Remarks at a Reception for the Congressional Medal of Honor Society in Little Rock
Thank you very much, Secretary Gober, President Bucha, Mayor Dailey, Mayor Hays, Senator Beebe. Governor McMath, it's wonderful to see you here tonight, sir.
I thank Secretary Gober for his introduction. It was overly generous but a good illustration of Clinton's first law of politics: Whenever possible, try to have yourself introduced by someone you have appointed to high office. [Laughter] Did you hear the story Secretary Gober said about he was in the Army, then he was in the Marine Corps, and his wife was in the Navy and then the Air Force. They're the only people I ever knew who organized a 30-year campaign to be Secretary of Veterans Affairs. [Laughter] It worked. He has done a wonderful job.
And thank you, Secretary Togo West, for the job you do for the United States Army, sir. I'd also like to thank the United States Military Academy Cadet Glee Club. I thought they did a terrific job. Go ahead and give them a hand. [Applause] And I think we can forgive them if there was just a little more zip in the Army song than the others. [Laughter] That, after all, is befitting.
Ladies and gentlemen, I am honored to be here with you. I thank you for coming to my native State. I hope you have enjoyed it. I'm especially honored to be in the presence of people who are in what has been described as the most exclusive club in America, the Congressional Medal of Honor Society. Along with every other American, I feel a profound admiration for all of you for your acts of valor and heroism. I am especially gratified that several who wear the medal and who are in this room tonight are my fellow Arkansans, including Nick Bacon, director of veterans affairs here; Scooter Burke; Clarence Kraft; and Nathan Gordon.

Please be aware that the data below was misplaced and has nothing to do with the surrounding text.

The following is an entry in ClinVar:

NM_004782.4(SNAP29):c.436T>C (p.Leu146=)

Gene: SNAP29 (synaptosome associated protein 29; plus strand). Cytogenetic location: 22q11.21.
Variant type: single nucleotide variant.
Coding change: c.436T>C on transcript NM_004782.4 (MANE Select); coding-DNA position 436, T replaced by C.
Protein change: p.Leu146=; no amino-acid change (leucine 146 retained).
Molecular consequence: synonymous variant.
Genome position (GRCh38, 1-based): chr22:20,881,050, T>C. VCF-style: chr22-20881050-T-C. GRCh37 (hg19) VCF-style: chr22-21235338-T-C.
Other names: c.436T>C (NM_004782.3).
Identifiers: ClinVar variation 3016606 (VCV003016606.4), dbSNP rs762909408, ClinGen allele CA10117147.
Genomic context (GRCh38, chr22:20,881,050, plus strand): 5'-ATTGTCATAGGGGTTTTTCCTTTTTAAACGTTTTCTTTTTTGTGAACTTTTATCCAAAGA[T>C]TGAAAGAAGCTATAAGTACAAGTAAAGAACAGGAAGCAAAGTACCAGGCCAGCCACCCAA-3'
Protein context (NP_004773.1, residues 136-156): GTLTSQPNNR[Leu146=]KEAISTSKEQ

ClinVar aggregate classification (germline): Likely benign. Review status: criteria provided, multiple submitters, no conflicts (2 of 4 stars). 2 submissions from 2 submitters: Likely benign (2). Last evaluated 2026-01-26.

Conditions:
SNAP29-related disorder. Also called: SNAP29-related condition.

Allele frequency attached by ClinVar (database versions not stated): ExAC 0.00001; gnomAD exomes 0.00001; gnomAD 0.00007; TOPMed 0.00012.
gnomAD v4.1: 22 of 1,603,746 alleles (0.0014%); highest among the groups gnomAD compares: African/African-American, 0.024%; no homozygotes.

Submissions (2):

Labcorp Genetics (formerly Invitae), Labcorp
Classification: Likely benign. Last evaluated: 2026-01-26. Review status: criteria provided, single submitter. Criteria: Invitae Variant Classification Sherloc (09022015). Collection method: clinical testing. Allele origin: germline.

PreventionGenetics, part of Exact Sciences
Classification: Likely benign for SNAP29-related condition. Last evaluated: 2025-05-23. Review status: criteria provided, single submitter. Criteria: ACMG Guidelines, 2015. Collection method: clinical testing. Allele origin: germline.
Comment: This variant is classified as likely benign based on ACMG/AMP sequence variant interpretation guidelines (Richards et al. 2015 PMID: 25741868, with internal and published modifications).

No one could live in this country for very long without being especially impressed with how genuinely patriotic most of our fellow citizens are. We are a nation of immigrants, proud of our roots, proud of what is distinctive about us, but there's an extraordinary amount of love in this country for our Nation, felt by almost every single citizen.
Indeed, there's so much love in our country that, as you know, we very often have people join the United States military even before they're naturalized as citizens. I never will forget, when we welcomed the Pope to Denver for the first time and I was escorting His Holiness down the line of all the well-wishers there at Regis University, we got to a young man in a United States Army uniform, and he broke into this elaborate conversation with the Pope in Polish. And I thought to myself, we could have had a Haitian-American speaking to the Pope in Creole; we could have spoken to the Pope in Spanish and Chinese and Japanese and any number of languages in the world. This is the only country in the world where you can say that. When we turned back the dictators and restored the duly elected leaders in Haiti, America was the only country in the world where we were able to send 200 United States citizen soldiers to Haiti who spoke the native language, Creole. But we are united by this almost mystical love of our country and its history and what it means.
Nonetheless, we know that in every generation there will be a few who stand out, who are called upon to do things of such selfless heroism that their patriotism shines above all the others.
Twice since I have been President, I have bestowed the Medal of Honor. First, very sadly, to Master Sergeant Gary Gordon and Sergeant First Class Randall Shughart posthumously, two men who bravely lost their lives in Somalia trying to save the lives of their fellow soldiers. Then, this year, because so much time had passed, a much happier occasion: Fifty years after the fact, we recognized seven African-American heroes of World War II who were prepared to sacrifice everything for our freedom, even though they didn't have full freedom when they came back home. That was a wonderful day.